- For our wives
- Introduction: Why Study Jewish Ethics?
- Jewish Ethical Theories
- Ethical Theory and Practice in the Hebrew Bible
- Ethical Theories in Rabbinic Literature
- Ethical Theories in Jewish Mystical Writings
- Ethical Theories among Medieval Jewish Philosophers
- Spinoza and Jewish Ethics
- Mussar Ethics and Other Nineteenth-Century Jewish Ethical Theories
- Ethical Theories of Hermann Cohen, Franz Rosenzweig, and Martin Buber
- Ethical Theories of Mordecai Kaplan and Abraham Joshua Heschel
- Ethical Theories of Abraham Isaac Kook and Joseph B. Soloveitchik
- Ethical Implications of the Holocaust
- Ethical Theories in the Reform Movement
- Ethical Theories in the Conservative Movement
- Ethical Theories in the Orthodox Movement
- Ethical Theories in the Reconstructionist Movement
- Feminist Jewish Ethical Theories
- Postmodern Jewish Ethical Theories
- Topics in Jewish Morals
- Jewish Bioethics: The Beginning of Life
- Jewish Bioethics: The End of Life
- Jewish Bioethics: The Distribution of Health Care
- Jewish Bioethics: Current and Future Issues in Genetics
- Jewish Business Ethics
- Jewish Sexual Ethics
- Jewish Environmental Ethics: Intertwining Adam with Adamah
- Jewish Animal Ethics
- Jewish Ethics of Speech
- Jewish Political Ethics in America
- Jewish Political Ethics in Israel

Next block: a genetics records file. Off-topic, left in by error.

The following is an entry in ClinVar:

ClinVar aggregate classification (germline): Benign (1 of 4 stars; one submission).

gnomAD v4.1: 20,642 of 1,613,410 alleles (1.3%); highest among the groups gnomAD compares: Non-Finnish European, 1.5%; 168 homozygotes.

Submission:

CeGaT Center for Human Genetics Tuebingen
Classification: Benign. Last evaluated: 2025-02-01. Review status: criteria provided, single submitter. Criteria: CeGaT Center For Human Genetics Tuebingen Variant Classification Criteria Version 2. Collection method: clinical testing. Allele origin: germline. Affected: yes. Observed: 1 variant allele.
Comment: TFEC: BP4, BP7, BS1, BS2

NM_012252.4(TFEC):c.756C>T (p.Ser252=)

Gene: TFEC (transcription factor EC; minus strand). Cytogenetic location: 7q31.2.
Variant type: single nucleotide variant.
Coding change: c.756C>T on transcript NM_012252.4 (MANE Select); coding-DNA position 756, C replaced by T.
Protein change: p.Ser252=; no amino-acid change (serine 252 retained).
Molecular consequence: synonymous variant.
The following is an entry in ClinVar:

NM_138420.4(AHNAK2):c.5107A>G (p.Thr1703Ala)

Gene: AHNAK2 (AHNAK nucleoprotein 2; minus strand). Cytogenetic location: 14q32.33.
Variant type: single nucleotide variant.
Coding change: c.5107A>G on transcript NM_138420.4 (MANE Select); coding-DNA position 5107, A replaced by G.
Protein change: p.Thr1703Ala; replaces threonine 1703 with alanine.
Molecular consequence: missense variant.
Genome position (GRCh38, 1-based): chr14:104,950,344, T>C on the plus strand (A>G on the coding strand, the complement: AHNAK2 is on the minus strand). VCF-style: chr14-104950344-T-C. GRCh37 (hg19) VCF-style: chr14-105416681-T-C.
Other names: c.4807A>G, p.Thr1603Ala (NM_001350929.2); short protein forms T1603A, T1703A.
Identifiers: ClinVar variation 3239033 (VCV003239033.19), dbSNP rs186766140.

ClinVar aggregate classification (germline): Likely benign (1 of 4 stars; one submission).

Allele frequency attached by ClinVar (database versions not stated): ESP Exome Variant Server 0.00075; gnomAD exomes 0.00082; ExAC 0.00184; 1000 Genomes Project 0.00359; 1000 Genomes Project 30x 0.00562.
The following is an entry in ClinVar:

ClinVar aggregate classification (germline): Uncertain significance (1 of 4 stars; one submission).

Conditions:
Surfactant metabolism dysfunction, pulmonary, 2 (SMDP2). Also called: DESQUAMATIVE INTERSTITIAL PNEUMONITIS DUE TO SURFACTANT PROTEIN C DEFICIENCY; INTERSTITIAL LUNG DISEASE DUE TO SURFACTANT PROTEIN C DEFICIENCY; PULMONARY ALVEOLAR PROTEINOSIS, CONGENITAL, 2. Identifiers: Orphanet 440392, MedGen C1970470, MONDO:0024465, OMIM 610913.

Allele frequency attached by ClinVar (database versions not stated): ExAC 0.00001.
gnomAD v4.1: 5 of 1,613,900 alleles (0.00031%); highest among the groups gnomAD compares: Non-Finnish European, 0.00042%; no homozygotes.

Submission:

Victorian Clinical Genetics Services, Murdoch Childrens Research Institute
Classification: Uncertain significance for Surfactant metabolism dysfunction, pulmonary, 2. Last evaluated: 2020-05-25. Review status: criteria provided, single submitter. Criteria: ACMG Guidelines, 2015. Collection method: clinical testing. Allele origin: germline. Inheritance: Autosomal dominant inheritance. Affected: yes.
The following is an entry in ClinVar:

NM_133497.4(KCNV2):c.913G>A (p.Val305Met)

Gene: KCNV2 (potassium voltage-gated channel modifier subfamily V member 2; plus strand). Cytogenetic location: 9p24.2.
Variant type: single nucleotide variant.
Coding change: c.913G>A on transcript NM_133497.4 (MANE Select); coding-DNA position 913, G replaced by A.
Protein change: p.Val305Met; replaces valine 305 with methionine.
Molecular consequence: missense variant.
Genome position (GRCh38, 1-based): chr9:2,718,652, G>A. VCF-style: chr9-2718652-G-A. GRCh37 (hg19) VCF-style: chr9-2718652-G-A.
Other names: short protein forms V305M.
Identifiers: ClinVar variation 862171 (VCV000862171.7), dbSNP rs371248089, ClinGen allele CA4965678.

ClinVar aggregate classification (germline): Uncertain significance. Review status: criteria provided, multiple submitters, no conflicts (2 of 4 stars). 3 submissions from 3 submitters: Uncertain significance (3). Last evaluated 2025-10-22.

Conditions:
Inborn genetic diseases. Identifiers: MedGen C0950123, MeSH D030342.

- Judaism and Criminal Justice
- Jewish Ethics and War
- BIBLICAL SOURCES: RABBINIC AND SELECTED MEDIEVAL CITATIONS
- SUBJECT INDEX
Abstract and Keywords
This chapter discusses a few major concepts in Jewish sexual ethics. These include extramarital sex and marriage, consent and pleasure in contrast to the duty of both partners to satisfy each other sexually, the traditional requirement that a couple refrain from sexual relations during the woman's menstrual period, masturbation, procreation, same-sex relationships, and gender identity and sexuality. These issues are considered from the author's unique vantage point as both a Conservative rabbi and a feminist. As a Conservative rabbi, she is committed to the Jewish tradition and aware that it both has changed in the past and must be adjusted to respond to new scientific findings about sexual orientation and sexual practices, and new social conditions and moral sensitivities. As a feminist, the author probes that tradition for its biases against women, homosexuals, and transgender people.
Danya Ruttenberg is the author of Surprised By God: How I Learned to Stop Worrying and Love Religion (Beacon Press), nominated for the 2010 Sami Rohr Prize for Jewish literature, and editor of The Passionate Torah: Sex and Judaism (2009) and Yentl’s Revenge: The Next Wave of Jewish Feminism. She is also co-editor, with Rabbi Elliot Dorff, of three books for the Jewish Publication Society’s Jewish Choices/Jewish Voices series: Sex and Intimacy; War and National Security; and Social Justice. In 2010 the Jewish Week named her one of the “36 Under 36” (the Jewish world’s 36 most influential leaders under age 36), and the Forward recognized her as one of the fifty most influential women rabbis. She serves as a contributing editor or on the advisory board to four publications: Sh’ma: A Journal of Jewish Responsibility, Jewschool.com, Lilith Magazine, and the academic journal Women and Judaism. She received her B.A. in Religious Studies from Brown University and an M.A. in Rabbinic Studies, as well as rabbinic ordination, from the Ziegler School of Rabbinic Studies at the American Jewish University. She currently serves as Senior Jewish Educator at Tufts University’s Hillel, and teaches and lectures nationwide.
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